The sarcophagus was carved about the time when Christianity was first recognized as a legal faith within the Roman Empire. The two legendary scenes of the Miracle of Saint Peter Drawing Water from a Rock in His Jail Cell and Saint Peter’s Arrest in Rome, crisply carved in powerful, deep relief at the left, are among the earliest surviving images depicting Peter’s special relationship with Rome. When the sarcophagus was identified in 1879, only the lower legs, with scenes from the life of Christ on the right, survived (see image). Incorrect identification of the figures led to inaccurate restoration of the upper portion of the scenes carved in low relief.
Originally, four scenes from Christ’s life decorated the sarcophagus: the Entry into Jerusalem, the Cure of the Man Born Blind, the Multiplication of the Loaves, and the Raising of Lazarus. In the modern restoration, the Cure of the Man Born Blind was omitted, with the man’s feet used instead for the small, frightened child in the Entry into Jerusalem. Roughly carved in low relief on the ends are two Old Testament scenes foretelling mankind’s salvation by Christ: Three Hebrews in the Fiery Furnace and Adam and Eve after the Fall by the Tree of Knowledge.
The sarcophagus was brought to America to decorate the grounds of Burrwood, an estate on Long Island.
#2820. Sarcophagus with Scenes from the Lives of Saint Peter and Christ
Credit Line:Gift of Josef and Marsy Mittlemann, 1991
The boldly carved, dramatic scenes from the life of Saint Peter on the face of the sarcophagus identify it as one of the group of approximately fifty surviving Early Christian examples that combine narrative events from the apocryphal life of the saint with those from the life of Christ. The carvings date to the early fourth century, the era in which the Roman emperor Constantine established Christianity as a legal religion within the empire. Since the Petrine scenes foreshadow the future importance of Peter in the Latin West as the symbol of the primacy of Rome, the sarcophagus is a critical addition to the Museum's collection of works that document the origins of Christian art. Recently rediscovered and identified, it is the only work of its type in the Americas.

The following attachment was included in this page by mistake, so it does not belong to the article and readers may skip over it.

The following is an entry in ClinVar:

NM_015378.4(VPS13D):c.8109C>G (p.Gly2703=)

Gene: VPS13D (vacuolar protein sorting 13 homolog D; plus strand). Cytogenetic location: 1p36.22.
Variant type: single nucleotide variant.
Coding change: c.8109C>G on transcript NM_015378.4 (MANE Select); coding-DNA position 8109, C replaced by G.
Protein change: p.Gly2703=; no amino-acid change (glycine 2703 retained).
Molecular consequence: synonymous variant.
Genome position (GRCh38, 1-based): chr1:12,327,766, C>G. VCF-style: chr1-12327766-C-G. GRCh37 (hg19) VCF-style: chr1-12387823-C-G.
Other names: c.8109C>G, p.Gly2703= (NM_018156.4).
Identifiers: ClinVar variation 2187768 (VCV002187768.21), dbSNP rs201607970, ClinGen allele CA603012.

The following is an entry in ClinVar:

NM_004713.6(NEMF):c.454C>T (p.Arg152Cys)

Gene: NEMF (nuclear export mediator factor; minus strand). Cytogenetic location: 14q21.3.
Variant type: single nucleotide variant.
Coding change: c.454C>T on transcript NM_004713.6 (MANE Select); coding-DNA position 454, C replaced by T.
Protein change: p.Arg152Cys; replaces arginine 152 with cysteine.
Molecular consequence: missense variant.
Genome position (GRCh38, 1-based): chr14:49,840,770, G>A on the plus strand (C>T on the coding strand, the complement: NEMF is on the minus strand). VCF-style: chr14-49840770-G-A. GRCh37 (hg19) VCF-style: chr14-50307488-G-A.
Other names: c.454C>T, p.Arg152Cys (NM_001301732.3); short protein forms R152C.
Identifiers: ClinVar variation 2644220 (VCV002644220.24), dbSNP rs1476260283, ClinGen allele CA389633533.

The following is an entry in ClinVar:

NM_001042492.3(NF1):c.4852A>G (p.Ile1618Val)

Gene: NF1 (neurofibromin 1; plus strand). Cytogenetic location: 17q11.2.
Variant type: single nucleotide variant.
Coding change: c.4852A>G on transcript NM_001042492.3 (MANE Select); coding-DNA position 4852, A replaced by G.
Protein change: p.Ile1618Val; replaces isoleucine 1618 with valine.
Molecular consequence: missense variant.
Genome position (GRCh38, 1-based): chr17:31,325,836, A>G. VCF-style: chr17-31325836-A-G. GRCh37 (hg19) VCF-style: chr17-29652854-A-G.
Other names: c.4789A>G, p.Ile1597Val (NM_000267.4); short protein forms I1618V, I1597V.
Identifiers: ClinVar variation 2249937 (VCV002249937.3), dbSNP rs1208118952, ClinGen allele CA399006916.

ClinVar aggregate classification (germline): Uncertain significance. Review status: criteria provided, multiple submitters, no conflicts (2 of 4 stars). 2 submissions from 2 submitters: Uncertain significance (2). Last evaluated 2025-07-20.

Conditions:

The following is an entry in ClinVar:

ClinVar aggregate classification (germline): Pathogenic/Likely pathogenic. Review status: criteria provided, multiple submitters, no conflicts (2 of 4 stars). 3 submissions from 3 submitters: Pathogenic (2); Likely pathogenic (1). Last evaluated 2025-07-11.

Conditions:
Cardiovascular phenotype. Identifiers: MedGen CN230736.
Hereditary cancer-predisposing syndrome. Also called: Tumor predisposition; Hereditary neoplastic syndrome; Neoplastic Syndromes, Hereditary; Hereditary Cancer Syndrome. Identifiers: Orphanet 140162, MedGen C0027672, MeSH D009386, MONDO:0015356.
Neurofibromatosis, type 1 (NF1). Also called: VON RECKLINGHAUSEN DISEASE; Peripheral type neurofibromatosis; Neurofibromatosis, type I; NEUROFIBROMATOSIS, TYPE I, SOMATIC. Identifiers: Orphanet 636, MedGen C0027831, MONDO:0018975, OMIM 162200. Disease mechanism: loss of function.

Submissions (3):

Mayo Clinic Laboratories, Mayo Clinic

Five scenes may be identified on the sarcophagus, as it exists today: Peter Drawing Water from a Rock and the Arrest of Peter, Christ's Entry into Jerusalem, the Miracle of the Loaves and Fishes, and the Raising of Lazarus. The boldly projecting narrative images in the Petrine scenes are original to the sarcophagus, as are the lower third sections of the Christological scenes, which include the legs of the figures, the base, and the back. That the upper portions of the three Christological scenes to the right are restorations is underscored by the mistakes introduced, such as the depiction of Christ as a bearded man, a practice not current in the fourth century, and the presence of a frightened child before Christ in the Entry into Jerusalem. The child was included to explain a pair of small feet in the original portion of the sarcophagus that were turned away from the events portrayed in the Entry composition. When compared to other surviving sarcophagi of the type, it is clear that the feet were those of the Man Born Blind Being Cured by Christ; this last scene, originally the fourth one on the face of the sarcophagus, was situated between the Entry into Jerusalem and the Miracle of the Loaves and Fishes. On the ends of the sarcophagus are Old Testament scenes considered to be significant precursors of events recounted in the New Testament: Carved in low relief on the right end are Adam and Eve Covering Themselves by the Tree of Knowledge (Genesis 3:6-24) and on the left end the Three Hebrews Standing in the Fiery Furnace (Daniel 3:21-27).
In profile, the closely packed, dense layers of original carving project boldly from the surface of the sarcophagus into the viewer’s space, with the heads of the figures extending well beyond the rim. As such, the figures function like actors in a dramatic play, drawing the viewer into the story of man's salvation. While details of the surviving images are worn away as a result of the sarcophagus's use as a garden ornament both in Rome and in America, their original force is fully visible in the heads carved in low relief in the background of the Petrine scenes, which were protected from wear by the overhanging rim. The expressive faces are mad more dramatic by the drill holes at the edges of the eyes--a device used to enhance the play of light and shadow that is typical of Constantinian art.
The sarcophagus became known initially from engravings published in 1879, which showed it in its damaged state. Later scholars continued to publish the engravings in conjunction with iconographical studies, with Becker the first to note, in 1909, that the location of the work was no longer known. A surviving photograph and a painting from early in this century of Burrwood, the Walter Jennings estate in Cold Spring Harbor, New York, prove that the sarcophagus was imported into the United States to decorate the lawn and later a hidden garden there. By the time the sarcophagus was installed at Burwood, it had been restored; subsequent damage at Burrwood is responsible for the loss of a portion of the lower right edge of the work.
From Villa Felice (formerly Carpegna), Rome
; Walter Jennings, Cold Spring Harbor, NY (1909?–1949); The Brooklyn Home for the Blind, Cold Spring Harbor, NY (1949-198?); Josef and Marsy Mittlemann, Cold Spring Harbor, NY (until 1991)
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